The offence of possession of an extreme pornographic image was introduced in 2008 and has resulted in more than 5,500 prosecutions, the majority for clips of bestiality. Ministers had predicted that there would be just 30 cases a year
The offence of possession of an extreme pornographic image was introduced in 2008 and has resulted in more than 5,500 prosecutions, the majority for clips of bestiality. Ministers had predicted that there would be just 30 cases a year

Six months on bail – for being sent spoof video of a ‘tiger’ having sex, that was really a man in a tiger suit

Andrew Holland, 51, suffered a heart attack, received hate mail and was targeted by vigilantes

Paul Peachey
Sunday 26 October 2014 21:39

A bus driver wrongly accused of owning a film of a woman having sex with a tiger is trying to change the law on extreme pornography after a 14-month campaign to clear his name.

Andrew Holland, 51, suffered a heart attack, received hate mail and was targeted by vigilantes after being charged with possessing two videos that he was sent by friends as a joke.

He said he viewed one for just six seconds but the charges led to him being the subject of “widespread ridicule” and being mistakenly labelled a paedophile. After more than six months on bail, the charge of possession of an extreme pornographic image was dropped in December 2009 when prosecutors realised that the “animal” was a man dressed up in a tiger suit.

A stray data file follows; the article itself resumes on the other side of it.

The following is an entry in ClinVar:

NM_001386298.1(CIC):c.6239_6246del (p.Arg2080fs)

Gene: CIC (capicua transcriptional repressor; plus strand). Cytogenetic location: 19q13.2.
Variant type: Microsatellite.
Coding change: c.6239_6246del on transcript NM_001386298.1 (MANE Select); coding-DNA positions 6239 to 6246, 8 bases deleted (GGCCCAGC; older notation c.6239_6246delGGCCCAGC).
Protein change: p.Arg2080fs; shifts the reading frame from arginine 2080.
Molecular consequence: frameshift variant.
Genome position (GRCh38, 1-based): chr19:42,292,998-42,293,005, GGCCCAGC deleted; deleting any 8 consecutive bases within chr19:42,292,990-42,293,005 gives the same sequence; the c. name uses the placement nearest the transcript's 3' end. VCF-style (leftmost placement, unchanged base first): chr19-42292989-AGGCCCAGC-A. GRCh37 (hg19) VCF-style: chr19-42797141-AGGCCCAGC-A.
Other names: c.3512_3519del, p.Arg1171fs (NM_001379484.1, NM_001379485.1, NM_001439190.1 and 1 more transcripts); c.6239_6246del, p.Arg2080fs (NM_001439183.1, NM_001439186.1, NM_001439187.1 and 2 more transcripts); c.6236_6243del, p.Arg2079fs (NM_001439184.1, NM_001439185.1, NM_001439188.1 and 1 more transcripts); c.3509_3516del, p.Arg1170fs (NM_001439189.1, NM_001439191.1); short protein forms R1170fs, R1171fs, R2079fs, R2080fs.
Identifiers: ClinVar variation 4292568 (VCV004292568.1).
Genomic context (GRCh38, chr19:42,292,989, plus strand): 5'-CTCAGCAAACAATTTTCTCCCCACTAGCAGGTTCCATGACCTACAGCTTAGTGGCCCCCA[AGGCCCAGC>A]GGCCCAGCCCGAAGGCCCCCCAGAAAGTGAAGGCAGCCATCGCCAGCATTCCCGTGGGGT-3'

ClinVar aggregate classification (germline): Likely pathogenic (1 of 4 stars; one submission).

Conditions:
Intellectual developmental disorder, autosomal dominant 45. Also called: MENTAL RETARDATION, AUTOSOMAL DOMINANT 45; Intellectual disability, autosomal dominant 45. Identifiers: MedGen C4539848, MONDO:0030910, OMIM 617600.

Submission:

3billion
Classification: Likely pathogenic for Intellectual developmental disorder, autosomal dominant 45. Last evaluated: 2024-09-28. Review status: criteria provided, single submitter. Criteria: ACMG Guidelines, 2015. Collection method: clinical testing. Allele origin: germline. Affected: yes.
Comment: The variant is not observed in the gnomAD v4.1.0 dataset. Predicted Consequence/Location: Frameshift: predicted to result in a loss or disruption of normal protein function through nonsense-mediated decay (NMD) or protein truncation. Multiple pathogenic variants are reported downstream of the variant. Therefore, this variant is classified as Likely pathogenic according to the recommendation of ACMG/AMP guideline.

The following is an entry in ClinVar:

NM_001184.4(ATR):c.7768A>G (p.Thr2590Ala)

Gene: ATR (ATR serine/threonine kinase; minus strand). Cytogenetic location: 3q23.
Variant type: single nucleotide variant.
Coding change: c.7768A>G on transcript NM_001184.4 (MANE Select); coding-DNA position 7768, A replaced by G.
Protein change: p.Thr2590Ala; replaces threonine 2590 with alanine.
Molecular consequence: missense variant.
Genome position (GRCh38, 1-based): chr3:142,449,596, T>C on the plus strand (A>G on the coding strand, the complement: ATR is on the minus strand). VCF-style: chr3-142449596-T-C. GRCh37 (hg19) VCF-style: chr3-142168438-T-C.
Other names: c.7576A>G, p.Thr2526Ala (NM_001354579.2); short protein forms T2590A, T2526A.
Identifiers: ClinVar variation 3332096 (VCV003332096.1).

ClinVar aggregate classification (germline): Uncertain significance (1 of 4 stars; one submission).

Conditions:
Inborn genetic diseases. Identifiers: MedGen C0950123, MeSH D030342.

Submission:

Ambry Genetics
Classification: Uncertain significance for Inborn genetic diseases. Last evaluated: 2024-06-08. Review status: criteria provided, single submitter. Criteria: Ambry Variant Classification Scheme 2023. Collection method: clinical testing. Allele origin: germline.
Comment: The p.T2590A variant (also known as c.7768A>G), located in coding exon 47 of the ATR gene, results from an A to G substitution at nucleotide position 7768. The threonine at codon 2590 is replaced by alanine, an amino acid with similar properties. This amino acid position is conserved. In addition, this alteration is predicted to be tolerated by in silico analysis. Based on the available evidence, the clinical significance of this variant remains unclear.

The Crown Prosecution Service said it only recognised that it was a man when the tiger was heard on the soundtrack saying “that’s grrrrrrreat”, like Tony the Tiger from Frosties’ breakfast cereal adverts.

Similar charges against Mr Holland were dropped nine months later in relation to a second clip called The Pain Olympics – a spoof video put together using “prosthetics, cocktail sausages and ketchup”, according to its producers.

Mr Holland’s legal team has now written to the Director of Public Prosecutions (DPP) to seek a change in the law to prevent “harmless but crude jokes” from ending in prosecution. If they are unsuccessful, they will go to the High Court to seek a judicial review.

Mr Holland was denied contact with his young daughter for more than a year and forced to leave his home town after a campaign of abuse against him as a result of the charges, he told The Independent.

Mr Holland said he was punished for failing to delete the items and had no interest in extreme pornographic images. Police confiscated his computers over an unrelated domestic dispute that did not result in charges being brought.

“I lost my job, I had to move and I ended up having a heart attack with all the stress of it,” he said. “People were ringing me in the middle of the night. Three young lads turned up at my door and were calling me everything. I was threatened on more than one occasion.”

The offence of possession of an extreme pornographic image was introduced in 2008 and has resulted in more than 5,500 prosecutions, the majority for clips of bestiality. Ministers had predicted that there would be just 30 cases a year.

Under the law, a person can be prosecuted for possession of a pornographic image labelled “extreme” if it shows necrophilia or bestiality, threatens someone’s life or could cause serious injury to anus, breasts or genitals. In addition, the law applies to “grossly offensive” or “disgusting” images – a highly subjective test.

Jon Fuller, a spokesman for Backlash, which campaigns on matters of sexual freedom, said the issue “potentially criminalises” millions of people. “This law threatens anyone with a sex life they want to keep private,” he said. “It threatens ordinary members of the public who exchange dirty jokes by phone and over the internet.”

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